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Donald K. Burleson

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Oracle SGA

The redo buffers contain row change information, transaction commit history, and checkpoint history. This data is written into the redo logs and eventually to the archive logs. A commit will force a disk write, as will the filling of a redo log buffer or the reaching of a predefined checkpoint.

For Oracle7 the queue and request areas store data that is being transferred between processes such as servers and other Oracle7 processes. The shared SQL area stores all SQL statements in a parsed form. When a user or process issues an SQL (Structured Query Language) command, the shared SQL area is checked to see if the command already exists in parsed form; if it does, this shared version is used. If the multithreaded server option is utilized, some of the user Process Global Area (PGA; described in the next section) is also placed in the shared pool. Under Oracle8, the LARGE POOL area is an optional extension to the SGA. If configured via its initialization parameters, the LARGE POOL takes over the session-level memory needs for MTS (multithreaded server) or XA sessions. The LARGE POOL is also used for I/O slaves and during Oracle backup and restore operations. Under Oracle8i, parallel execution queues are also allocated from the LARGE POOL area. If you will be using the parallel query option, pay particular attention to the section in Chapter 12, Tuning Oracle Applications, on tuning the shared, large, and Java pools for Oracle8i. In Oracle, the database buffer areas are allowed to have multiple blocksizes; this promises greater tuning flexibility for mixed-mode databases.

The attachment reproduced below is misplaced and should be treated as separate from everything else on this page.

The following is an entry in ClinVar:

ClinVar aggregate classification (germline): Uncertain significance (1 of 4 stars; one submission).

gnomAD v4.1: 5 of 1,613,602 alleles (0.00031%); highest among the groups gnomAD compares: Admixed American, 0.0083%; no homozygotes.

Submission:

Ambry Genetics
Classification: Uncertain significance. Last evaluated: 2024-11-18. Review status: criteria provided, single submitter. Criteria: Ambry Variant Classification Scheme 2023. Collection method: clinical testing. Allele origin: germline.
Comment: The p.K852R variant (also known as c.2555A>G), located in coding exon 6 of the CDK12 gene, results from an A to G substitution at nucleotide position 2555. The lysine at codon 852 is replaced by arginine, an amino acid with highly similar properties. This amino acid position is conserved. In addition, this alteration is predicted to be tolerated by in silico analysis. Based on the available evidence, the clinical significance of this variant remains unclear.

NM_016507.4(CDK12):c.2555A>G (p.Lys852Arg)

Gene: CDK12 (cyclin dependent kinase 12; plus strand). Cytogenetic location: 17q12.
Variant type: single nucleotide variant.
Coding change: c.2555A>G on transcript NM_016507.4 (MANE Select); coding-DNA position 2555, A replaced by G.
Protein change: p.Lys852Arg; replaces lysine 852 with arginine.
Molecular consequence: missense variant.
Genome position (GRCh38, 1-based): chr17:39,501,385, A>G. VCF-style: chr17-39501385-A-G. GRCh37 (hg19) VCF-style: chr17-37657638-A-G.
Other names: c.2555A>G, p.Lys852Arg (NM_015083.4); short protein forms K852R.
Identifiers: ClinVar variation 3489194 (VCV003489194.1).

Oracle PGA

PGA stands for Process Global Area. This is memory reserved for each process that uses Oracle. It contains the context area. Oracle sets this area’s size based on the values of the initialization parameters:
 

This is an excerpt by Mike Ault’s book “Oracle Administration & Management”.  If you want more current Oracle tips by Mike Ault, check out his new book “Mike Ault’s Oracle Internals Monitoring & Tuning Scripts” or Ault’s Oracle Scripts Download.

 

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